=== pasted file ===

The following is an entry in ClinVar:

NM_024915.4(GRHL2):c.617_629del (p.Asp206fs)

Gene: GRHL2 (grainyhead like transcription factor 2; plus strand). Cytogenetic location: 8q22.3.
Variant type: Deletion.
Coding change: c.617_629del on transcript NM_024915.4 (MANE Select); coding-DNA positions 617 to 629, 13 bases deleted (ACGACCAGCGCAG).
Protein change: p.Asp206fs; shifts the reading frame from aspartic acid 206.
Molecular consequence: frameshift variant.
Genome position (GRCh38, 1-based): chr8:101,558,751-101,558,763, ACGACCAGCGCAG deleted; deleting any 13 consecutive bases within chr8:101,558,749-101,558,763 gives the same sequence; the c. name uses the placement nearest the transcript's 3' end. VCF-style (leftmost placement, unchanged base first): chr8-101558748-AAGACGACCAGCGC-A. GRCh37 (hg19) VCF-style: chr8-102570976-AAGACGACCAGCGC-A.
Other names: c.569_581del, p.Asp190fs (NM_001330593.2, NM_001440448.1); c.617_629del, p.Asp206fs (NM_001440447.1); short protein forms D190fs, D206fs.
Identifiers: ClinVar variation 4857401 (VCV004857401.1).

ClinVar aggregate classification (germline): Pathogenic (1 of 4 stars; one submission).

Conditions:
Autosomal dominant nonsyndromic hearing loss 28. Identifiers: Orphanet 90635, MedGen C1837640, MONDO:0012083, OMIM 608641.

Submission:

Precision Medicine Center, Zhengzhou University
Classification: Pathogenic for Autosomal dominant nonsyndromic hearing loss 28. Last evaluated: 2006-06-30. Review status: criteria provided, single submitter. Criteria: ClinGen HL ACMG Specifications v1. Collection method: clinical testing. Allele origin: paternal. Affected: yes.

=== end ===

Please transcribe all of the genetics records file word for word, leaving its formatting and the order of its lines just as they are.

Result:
The following is an entry in ClinVar:

NM_024915.4(GRHL2):c.617_629del (p.Asp206fs)

Gene: GRHL2 (grainyhead like transcription factor 2; plus strand). Cytogenetic location: 8q22.3.
Variant type: Deletion.
Coding change: c.617_629del on transcript NM_024915.4 (MANE Select); coding-DNA positions 617 to 629, 13 bases deleted (ACGACCAGCGCAG).
Protein change: p.Asp206fs; shifts the reading frame from aspartic acid 206.
Molecular consequence: frameshift variant.
Genome position (GRCh38, 1-based): chr8:101,558,751-101,558,763, ACGACCAGCGCAG deleted; deleting any 13 consecutive bases within chr8:101,558,749-101,558,763 gives the same sequence; the c. name uses the placement nearest the transcript's 3' end. VCF-style (leftmost placement, unchanged base first): chr8-101558748-AAGACGACCAGCGC-A. GRCh37 (hg19) VCF-style: chr8-102570976-AAGACGACCAGCGC-A.
Other names: c.569_581del, p.Asp190fs (NM_001330593.2, NM_001440448.1); c.617_629del, p.Asp206fs (NM_001440447.1); short protein forms D190fs, D206fs.
Identifiers: ClinVar variation 4857401 (VCV004857401.1).

ClinVar aggregate classification (germline): Pathogenic (1 of 4 stars; one submission).

Conditions:
Autosomal dominant nonsyndromic hearing loss 28. Identifiers: Orphanet 90635, MedGen C1837640, MONDO:0012083, OMIM 608641.

Submission:

Precision Medicine Center, Zhengzhou University
Classification: Pathogenic for Autosomal dominant nonsyndromic hearing loss 28. Last evaluated: 2006-06-30. Review status: criteria provided, single submitter. Criteria: ClinGen HL ACMG Specifications v1. Collection method: clinical testing. Allele origin: paternal. Affected: yes.